By Arielle E. and Roxanne G.
Suburbia, and NOT the city, is where cool fashion begins.
First, let’s talk about why suburbia sucks, and then I’ll explain how the suckiness of suburbia makes for cool fashion.
Everyone around me has a stick up their ass
Middle class conformity begins with middle-class insecurity. Most of the middle-class suburbanites act like they’re one bad move away from becoming Trailer Trash, either because they ARE Trailer Trash (my family) or because they’re either one generation removed from or one bad move from becoming Trailer Trash. That’s why everyone has a stick up their ass about this and that and everything. Anything that hints of trailer trash must be avoided at all times. Which makes everyone look and act like…Suburban Trash.
The bulges in their parents’ wallet determines their class and popularity
Doesn’t matter if Tiffany’s dad robs the elderly with high pressure sales tactics or Heather’s step-dad seduces young and impressionable young men with network marketing scams or Toby’s dad is an ambulance chaser. If they have money, they’re considered part of the suburban upper class, regardless of their taste, job, and character. The ones with money think they’re sophisticated when they’re just burlesque versions of Kim Kardashian, who herself is a burlesque version of Liz fucking Taylor. No wonder there are so many bimbos in suburbia.
Pretentious. Assholes. Everywhere.
Well if the popular kids are doing burlesque, guess what everyone else is doing? Burlesque!
I was the poor kid so I was the target of everyone’s bullying.
If you weren’t doing burlesque or were bad at it, which was the case for the poorest kids, then you were bullied. The Suburban Caste System is reinforced daily because the suburbs aren’t supposed to have poor people. It’s supposed to be idyllic, which is why people move here in the first place. Except it isn’t, a lot of people are struggling to maintain appearances.
I was taught by those around me – including my own mom- to fake it like we were well off, that everything was ok. But that was bullshit. I didn’t like spewing bullshit. It made me feel nasty inside.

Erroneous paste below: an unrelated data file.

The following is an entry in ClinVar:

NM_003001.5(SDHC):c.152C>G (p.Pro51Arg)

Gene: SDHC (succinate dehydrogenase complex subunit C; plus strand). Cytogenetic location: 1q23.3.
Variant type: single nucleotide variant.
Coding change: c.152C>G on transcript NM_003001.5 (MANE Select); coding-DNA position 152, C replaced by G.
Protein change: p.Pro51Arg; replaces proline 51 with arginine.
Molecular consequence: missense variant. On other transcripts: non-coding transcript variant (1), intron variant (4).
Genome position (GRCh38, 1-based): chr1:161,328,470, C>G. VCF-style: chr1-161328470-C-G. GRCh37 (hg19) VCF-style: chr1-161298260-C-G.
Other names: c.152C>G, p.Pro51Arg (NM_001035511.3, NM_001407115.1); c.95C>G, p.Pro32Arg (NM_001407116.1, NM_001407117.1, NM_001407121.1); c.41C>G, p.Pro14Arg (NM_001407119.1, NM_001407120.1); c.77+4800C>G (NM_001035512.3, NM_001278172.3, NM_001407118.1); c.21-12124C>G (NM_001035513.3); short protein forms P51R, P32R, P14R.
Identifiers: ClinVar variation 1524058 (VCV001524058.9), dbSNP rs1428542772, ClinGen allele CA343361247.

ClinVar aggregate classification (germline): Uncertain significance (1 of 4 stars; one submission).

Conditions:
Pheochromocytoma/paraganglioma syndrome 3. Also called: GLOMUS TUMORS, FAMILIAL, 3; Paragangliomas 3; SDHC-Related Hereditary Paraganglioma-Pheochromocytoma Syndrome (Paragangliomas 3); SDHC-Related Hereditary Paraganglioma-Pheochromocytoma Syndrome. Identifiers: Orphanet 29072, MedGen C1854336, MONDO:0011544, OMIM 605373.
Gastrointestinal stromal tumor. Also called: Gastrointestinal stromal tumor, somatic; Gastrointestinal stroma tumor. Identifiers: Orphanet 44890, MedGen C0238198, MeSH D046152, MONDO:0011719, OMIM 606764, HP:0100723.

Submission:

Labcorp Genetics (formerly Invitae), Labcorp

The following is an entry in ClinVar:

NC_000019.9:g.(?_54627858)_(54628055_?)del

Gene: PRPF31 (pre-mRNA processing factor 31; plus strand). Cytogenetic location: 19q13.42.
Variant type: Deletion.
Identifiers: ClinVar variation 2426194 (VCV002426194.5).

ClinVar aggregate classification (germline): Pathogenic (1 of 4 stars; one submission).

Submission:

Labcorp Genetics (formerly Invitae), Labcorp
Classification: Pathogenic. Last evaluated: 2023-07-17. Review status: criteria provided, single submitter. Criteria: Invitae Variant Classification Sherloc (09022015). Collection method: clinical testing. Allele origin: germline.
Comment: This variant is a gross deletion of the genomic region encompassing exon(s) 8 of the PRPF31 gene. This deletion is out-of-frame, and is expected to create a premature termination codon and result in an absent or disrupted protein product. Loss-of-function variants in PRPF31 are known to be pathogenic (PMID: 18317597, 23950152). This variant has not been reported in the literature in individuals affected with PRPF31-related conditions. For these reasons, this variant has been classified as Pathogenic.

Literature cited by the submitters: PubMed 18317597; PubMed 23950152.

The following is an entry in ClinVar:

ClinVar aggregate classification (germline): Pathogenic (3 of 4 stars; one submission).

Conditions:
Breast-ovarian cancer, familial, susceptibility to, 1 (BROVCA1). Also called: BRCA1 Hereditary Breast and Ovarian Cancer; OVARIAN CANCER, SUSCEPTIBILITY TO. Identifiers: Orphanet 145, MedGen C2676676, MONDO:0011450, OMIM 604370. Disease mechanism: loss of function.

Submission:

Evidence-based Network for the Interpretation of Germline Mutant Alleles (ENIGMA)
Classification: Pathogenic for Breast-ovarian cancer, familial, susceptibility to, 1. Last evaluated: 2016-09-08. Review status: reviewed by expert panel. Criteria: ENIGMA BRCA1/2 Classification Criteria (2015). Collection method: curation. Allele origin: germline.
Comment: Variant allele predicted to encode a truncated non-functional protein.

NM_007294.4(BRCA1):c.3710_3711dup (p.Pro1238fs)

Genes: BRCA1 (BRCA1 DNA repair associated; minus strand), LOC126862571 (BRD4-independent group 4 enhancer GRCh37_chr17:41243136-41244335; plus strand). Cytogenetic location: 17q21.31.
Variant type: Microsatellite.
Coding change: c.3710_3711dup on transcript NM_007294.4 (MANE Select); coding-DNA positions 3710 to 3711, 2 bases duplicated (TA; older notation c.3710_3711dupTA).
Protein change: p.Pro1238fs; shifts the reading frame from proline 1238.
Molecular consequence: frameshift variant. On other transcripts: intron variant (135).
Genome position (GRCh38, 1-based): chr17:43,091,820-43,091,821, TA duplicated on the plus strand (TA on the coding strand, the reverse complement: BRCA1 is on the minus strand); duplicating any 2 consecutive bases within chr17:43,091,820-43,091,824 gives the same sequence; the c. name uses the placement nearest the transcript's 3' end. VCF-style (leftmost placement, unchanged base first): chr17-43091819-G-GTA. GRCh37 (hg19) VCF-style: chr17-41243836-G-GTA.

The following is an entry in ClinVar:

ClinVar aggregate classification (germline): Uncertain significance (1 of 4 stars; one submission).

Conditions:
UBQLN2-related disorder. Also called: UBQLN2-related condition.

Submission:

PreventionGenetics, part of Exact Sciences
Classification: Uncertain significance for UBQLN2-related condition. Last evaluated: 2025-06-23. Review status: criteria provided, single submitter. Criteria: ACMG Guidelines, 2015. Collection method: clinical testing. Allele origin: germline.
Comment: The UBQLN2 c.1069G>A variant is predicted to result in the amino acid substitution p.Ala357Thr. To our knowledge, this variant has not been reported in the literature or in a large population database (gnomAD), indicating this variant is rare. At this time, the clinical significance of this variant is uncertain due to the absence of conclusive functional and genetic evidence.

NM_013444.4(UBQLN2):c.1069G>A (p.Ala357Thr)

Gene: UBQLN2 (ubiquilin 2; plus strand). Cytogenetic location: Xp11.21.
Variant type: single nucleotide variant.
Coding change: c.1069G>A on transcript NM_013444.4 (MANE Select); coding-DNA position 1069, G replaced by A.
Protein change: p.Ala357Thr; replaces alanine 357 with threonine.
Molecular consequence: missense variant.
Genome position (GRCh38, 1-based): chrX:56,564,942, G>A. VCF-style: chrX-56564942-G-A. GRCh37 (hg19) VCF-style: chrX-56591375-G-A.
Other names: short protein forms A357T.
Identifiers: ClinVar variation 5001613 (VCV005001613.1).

This isn’t “faking it till you make it.” In the world of suburban burlesque, it’s about “faking it till everyone gets sick of the stupid act.” This stupid act made me even more aware of being poorer than those around me, which made me angrier at myself not just for being poor, but for pretending *to not be poor.* And it’s this stupid act, not the state of being poor or whatever, that tears families apart. Everyone around me either is or is going crazy.
Suburbanites, in their expectation for the idyllic, aren’t prepared for the kind of diversity of experiences expected in cities because they’re not expecting it. When weird shit happens, their impulse is to either deny it ever happened or make a big deal out of nothing and get offended about stupid shit. And that’s precisely why suburbanites are a special type of crazy — “batshit crazy” as my editor puts it.
And it’s that brand of crazy, that arises from an uncanny expectation for that spirit crushing, outlandish, total conformity of manners and fashion, is what spurs creative fashion. Oppression, not freedom, is the necessary condition for creativity. And when you grow up with this much bullshit, you either conform — ie. you die — or you figure out how to break out. Sure, cool cities like San Francisco and NYC get credit for all the cool fashion that starts in the suburbs but that’s because they have the power to legitimize, which is not the same as doing the creative work suburban teens have quietly been doing.
If Suburban White Trash is what happens when suburbanites pretend they’re ideal suburbanites but are in fact White Trash putting up a ridiculous act when they arrive in the suburbs to seek a new life, then Suburban White Trash is a big fucking movement that we should pay attention to. This is a layer of American life that’s been ignored for too long. At the Privileged Poor, we’re going to figure out what it means to be Suburban White Trash and how they’re influencing the American cultural landscape.